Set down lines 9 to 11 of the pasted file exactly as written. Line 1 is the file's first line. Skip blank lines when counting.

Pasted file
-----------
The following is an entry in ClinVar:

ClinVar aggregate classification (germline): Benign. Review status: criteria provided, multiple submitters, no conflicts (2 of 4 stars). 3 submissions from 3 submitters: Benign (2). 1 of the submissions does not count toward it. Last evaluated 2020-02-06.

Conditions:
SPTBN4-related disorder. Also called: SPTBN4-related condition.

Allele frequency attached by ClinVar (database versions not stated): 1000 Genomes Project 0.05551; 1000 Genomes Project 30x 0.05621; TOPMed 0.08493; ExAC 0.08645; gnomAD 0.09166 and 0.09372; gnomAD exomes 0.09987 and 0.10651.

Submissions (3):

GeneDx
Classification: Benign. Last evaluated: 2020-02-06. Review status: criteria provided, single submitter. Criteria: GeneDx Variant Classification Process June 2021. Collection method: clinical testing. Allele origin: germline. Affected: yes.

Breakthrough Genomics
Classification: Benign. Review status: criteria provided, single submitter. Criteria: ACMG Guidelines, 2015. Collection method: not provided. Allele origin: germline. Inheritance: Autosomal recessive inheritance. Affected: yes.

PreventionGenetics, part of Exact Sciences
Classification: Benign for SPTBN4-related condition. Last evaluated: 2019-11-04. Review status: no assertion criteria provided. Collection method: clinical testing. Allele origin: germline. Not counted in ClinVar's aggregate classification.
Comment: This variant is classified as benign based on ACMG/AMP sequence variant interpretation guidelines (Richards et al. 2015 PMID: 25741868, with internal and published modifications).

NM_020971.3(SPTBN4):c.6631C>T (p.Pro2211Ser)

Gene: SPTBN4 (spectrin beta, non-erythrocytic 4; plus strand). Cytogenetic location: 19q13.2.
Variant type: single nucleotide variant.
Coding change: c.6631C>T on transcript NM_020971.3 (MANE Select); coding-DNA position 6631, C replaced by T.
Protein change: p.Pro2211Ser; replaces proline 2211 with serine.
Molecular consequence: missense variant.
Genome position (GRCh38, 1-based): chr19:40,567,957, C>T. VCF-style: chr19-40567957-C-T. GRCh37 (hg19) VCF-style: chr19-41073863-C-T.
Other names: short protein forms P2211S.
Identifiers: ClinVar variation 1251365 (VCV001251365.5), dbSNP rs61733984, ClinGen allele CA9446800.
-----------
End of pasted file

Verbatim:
Breakthrough Genomics
Classification: Benign. Review status: criteria provided, single submitter. Criteria: ACMG Guidelines, 2015. Collection method: not provided. Allele origin: germline. Inheritance: Autosomal recessive inheritance. Affected: yes.

PreventionGenetics, part of Exact Sciences